UK: HS2 to proceed as government adopts High Speed North vision
Construction of the first phase of High Speed 2 is to continue, Prime Minister Boris Johnson told the House of Commons on February 11. In recommitting to the national high speed rail programme, Johnson also said the government intended to rename the sections of HS2 serving northern England as High Speed North.
The government announced a number of significant administrative changes to the HS2 programme, including establishing a separate management organisation to redevelop the southern terminus at London Euston and creating a full-time ministerial role with responsibility for high speed rail.
The parliamentary bill authorising the 225 km HS2 Phase 1 linking London with the West Midlands received Royal Assent in February 2017, since when significant early construction work has been undertaken, notably around the station sites at London Euston and Birmingham Curzon Street. Two further phases are planned, Phase 2a linking Lichfield with Crewe and Phase 2b serving Leeds, York, Manchester and Wigan.
Oakervee Review published
Johnson criticised aspects of the delivery of HS2 so far, suggesting that project promoter HS2 Ltd ‘had not distinguished itself’ when dealing with local communities along the route. However, he suggested that neither this nor increases in the cost of the scheme had not ‘detracted from the fundamental value’ of HS2.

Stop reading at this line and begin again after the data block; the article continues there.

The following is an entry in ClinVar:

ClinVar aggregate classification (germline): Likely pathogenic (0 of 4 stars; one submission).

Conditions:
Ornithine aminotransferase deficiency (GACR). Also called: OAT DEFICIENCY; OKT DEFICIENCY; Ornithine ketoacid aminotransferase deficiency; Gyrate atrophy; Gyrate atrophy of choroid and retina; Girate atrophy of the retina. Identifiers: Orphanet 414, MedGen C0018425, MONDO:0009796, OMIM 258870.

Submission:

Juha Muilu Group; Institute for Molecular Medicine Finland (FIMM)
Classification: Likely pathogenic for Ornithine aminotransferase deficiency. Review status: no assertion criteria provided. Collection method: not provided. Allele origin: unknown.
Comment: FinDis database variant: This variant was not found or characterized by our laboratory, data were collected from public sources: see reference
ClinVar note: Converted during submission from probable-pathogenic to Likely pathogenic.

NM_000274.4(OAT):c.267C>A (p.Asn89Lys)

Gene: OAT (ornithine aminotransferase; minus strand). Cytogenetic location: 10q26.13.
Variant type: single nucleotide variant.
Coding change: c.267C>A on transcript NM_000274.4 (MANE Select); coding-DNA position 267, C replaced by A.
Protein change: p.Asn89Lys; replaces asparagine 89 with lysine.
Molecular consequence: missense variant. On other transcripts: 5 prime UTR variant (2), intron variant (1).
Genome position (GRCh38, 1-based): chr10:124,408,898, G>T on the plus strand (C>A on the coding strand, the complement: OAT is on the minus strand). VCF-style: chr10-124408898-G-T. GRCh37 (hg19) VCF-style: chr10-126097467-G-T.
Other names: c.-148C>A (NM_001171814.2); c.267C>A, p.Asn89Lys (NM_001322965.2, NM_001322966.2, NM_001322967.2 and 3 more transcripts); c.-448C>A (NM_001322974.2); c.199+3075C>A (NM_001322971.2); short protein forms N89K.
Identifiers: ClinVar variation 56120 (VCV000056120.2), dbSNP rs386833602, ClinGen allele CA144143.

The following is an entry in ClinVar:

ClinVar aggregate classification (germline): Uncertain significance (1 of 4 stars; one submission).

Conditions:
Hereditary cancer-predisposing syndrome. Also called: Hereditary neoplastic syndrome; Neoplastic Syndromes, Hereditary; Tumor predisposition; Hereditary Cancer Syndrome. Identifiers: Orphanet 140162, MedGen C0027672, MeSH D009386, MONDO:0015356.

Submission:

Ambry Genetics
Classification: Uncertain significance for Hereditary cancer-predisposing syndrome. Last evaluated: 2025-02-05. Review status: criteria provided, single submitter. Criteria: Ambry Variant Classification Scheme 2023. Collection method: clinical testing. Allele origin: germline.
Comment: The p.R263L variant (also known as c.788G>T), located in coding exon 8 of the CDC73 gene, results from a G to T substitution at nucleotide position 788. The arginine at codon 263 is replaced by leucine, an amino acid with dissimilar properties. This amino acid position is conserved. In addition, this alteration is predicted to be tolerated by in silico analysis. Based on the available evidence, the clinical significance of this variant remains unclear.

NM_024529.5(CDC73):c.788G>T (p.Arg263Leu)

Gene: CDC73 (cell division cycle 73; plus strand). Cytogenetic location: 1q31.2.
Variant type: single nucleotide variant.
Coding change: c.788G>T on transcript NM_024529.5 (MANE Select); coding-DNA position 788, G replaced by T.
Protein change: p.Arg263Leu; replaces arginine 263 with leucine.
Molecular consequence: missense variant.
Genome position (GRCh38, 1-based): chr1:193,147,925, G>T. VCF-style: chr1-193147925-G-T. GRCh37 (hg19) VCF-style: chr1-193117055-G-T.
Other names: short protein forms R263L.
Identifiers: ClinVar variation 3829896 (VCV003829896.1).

Alongside the parliamentary statement, the government published the Oakervee Review which had been commissioned last summer to examine the status of HS2 and assess how and whether the scheme should proceed.
This report ‘considers that, on balance, ministers should proceed with the HS2 project, subject to a number of qualifications. The latest economic appraisal indicates that the net cost to the transport budget in proceeding with HS2 is around £62bn to £69bn at 2015 prices.’
The review’s proposed changes include reducing the planned throughput on the Phase 1 section from 18 trains/h to 14 trains/h with passive provision for 16 in the future.
High Speed North proposed
The High Speed North programme will replace Phase 2b of HS2 while also encompassing plans for Northern Powerhouse Rail. This proposal for an east-west line broadly running from Liverpool to Leeds via Bradford is at a much earlier stage of planning than HS2, and Johnson said the government was exploring how a pan-industry authority could be established to accelerate delivery of new rail infrastructure in northern England.
Johnson told MPs that developing faster connections between northern cities would ‘make no sense’ without HS2 providing ‘north-south links along our long and spindly island’. Nevertheless, he suggested that work by the Oakervee Review and the National Infrastructure Commission would be used to deliver ‘an integrated plan for rail in the north’ of England.
Responding to the government’s decision, an HS2 Ltd spokesperson said the announcement ‘provides much needed clarity on the future of the project for our contractors and the wider community. HS2 has been 10 years in the planning and development, and we are shovel-ready to start building the first new railway north of London for over a century.’